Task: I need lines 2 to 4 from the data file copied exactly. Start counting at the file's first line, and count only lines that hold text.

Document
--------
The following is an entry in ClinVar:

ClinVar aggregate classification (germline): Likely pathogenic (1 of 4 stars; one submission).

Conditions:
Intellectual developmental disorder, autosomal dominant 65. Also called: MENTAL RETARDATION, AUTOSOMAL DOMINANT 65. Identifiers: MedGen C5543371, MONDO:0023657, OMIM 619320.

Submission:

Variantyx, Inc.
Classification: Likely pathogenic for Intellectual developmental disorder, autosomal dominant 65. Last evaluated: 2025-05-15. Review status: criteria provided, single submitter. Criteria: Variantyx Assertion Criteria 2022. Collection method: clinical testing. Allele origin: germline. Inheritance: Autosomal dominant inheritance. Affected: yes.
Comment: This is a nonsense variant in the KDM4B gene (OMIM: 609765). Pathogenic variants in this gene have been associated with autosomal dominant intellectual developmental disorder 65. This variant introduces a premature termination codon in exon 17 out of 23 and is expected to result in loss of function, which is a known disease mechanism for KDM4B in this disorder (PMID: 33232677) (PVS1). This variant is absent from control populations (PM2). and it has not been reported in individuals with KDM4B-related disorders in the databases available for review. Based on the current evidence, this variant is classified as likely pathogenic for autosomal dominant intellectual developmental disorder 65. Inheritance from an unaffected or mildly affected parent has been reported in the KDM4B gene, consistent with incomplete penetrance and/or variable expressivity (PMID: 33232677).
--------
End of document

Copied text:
ClinVar aggregate classification (germline): Likely pathogenic (1 of 4 stars; one submission).

Conditions:
Intellectual developmental disorder, autosomal dominant 65. Also called: MENTAL RETARDATION, AUTOSOMAL DOMINANT 65. Identifiers: MedGen C5543371, MONDO:0023657, OMIM 619320.